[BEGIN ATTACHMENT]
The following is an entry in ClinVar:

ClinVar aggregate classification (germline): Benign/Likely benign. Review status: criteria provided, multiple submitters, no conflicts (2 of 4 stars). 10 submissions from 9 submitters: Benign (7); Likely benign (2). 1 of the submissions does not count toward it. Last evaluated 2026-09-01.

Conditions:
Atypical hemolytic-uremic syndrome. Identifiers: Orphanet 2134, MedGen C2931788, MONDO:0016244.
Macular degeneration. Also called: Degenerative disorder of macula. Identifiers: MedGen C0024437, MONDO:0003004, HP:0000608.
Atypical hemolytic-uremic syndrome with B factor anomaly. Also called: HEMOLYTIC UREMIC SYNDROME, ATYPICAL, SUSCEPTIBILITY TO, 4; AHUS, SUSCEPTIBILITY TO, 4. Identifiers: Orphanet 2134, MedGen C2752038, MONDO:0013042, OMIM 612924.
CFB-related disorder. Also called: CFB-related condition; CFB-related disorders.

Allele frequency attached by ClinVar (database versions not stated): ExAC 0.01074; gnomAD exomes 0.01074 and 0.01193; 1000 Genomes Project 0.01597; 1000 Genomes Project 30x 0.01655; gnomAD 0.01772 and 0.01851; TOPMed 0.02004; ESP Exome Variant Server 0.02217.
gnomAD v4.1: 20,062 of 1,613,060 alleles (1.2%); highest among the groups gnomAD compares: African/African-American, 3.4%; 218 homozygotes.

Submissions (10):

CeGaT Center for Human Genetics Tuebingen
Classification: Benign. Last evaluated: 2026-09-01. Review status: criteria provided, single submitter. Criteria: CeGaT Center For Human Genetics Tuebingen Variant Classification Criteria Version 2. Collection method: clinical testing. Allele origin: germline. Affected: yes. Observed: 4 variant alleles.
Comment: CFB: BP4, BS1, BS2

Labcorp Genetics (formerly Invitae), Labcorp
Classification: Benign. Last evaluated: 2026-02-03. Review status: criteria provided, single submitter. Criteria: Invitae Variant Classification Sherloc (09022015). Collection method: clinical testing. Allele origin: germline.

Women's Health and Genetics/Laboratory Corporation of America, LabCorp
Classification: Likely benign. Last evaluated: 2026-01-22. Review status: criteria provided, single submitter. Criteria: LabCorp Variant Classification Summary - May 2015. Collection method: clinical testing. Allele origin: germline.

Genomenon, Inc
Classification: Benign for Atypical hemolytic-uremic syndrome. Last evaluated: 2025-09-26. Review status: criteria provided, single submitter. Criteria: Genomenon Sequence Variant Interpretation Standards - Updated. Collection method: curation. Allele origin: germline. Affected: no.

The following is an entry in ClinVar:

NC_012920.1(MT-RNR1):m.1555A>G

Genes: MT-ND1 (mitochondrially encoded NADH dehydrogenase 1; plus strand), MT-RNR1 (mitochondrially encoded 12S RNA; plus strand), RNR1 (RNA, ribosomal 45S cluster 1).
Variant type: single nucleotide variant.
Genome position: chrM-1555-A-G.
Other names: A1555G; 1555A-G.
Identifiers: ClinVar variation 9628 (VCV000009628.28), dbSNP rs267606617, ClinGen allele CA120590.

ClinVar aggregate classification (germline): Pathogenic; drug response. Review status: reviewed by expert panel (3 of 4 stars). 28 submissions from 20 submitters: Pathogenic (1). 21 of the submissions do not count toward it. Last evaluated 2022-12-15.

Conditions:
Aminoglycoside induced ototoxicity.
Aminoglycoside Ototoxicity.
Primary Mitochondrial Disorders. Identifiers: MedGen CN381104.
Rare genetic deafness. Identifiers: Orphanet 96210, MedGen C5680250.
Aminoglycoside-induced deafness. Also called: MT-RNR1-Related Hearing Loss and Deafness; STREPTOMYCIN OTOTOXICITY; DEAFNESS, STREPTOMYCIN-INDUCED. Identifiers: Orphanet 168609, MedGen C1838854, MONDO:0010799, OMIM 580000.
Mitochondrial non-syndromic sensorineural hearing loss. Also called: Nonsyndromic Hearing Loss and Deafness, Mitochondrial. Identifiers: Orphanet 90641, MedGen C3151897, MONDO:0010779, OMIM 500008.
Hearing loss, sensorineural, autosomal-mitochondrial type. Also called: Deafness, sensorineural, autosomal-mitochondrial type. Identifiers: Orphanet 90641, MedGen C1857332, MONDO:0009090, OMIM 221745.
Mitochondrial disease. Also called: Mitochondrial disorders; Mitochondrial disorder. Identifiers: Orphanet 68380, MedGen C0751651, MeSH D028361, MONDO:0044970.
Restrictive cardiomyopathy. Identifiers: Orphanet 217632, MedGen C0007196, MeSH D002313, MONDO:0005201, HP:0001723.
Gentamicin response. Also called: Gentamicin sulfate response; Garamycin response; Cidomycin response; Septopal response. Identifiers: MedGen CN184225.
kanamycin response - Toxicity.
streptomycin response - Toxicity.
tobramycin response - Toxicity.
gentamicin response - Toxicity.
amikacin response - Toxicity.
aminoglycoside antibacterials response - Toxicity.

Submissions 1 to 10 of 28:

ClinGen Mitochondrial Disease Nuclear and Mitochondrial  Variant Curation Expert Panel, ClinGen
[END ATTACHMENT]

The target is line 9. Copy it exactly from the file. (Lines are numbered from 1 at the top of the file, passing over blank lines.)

gnomAD v4.1: 20,062 of 1,613,060 alleles (1.2%); highest among the groups gnomAD compares: African/African-American, 3.4%; 218 homozygotes.